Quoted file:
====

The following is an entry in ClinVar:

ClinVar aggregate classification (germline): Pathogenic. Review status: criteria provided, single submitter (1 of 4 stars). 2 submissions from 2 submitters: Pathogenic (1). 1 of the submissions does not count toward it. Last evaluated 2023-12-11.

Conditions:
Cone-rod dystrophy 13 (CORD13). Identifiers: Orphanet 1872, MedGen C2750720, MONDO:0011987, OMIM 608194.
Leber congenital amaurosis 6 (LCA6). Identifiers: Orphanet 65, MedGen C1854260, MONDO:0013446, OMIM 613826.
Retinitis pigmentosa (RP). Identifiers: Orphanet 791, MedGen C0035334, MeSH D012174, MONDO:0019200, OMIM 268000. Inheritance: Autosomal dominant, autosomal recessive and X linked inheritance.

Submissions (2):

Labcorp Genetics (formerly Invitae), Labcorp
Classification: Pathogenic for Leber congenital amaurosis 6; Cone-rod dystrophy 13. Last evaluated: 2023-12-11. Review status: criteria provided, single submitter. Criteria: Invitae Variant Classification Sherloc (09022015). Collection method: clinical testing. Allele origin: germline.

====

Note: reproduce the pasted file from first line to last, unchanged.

The following is an entry in ClinVar:

ClinVar aggregate classification (germline): Pathogenic. Review status: criteria provided, single submitter (1 of 4 stars). 2 submissions from 2 submitters: Pathogenic (1). 1 of the submissions does not count toward it. Last evaluated 2023-12-11.

Conditions:
Cone-rod dystrophy 13 (CORD13). Identifiers: Orphanet 1872, MedGen C2750720, MONDO:0011987, OMIM 608194.
Leber congenital amaurosis 6 (LCA6). Identifiers: Orphanet 65, MedGen C1854260, MONDO:0013446, OMIM 613826.
Retinitis pigmentosa (RP). Identifiers: Orphanet 791, MedGen C0035334, MeSH D012174, MONDO:0019200, OMIM 268000. Inheritance: Autosomal dominant, autosomal recessive and X linked inheritance.

Submissions (2):

Labcorp Genetics (formerly Invitae), Labcorp
Classification: Pathogenic for Leber congenital amaurosis 6; Cone-rod dystrophy 13. Last evaluated: 2023-12-11. Review status: criteria provided, single submitter. Criteria: Invitae Variant Classification Sherloc (09022015). Collection method: clinical testing. Allele origin: germline.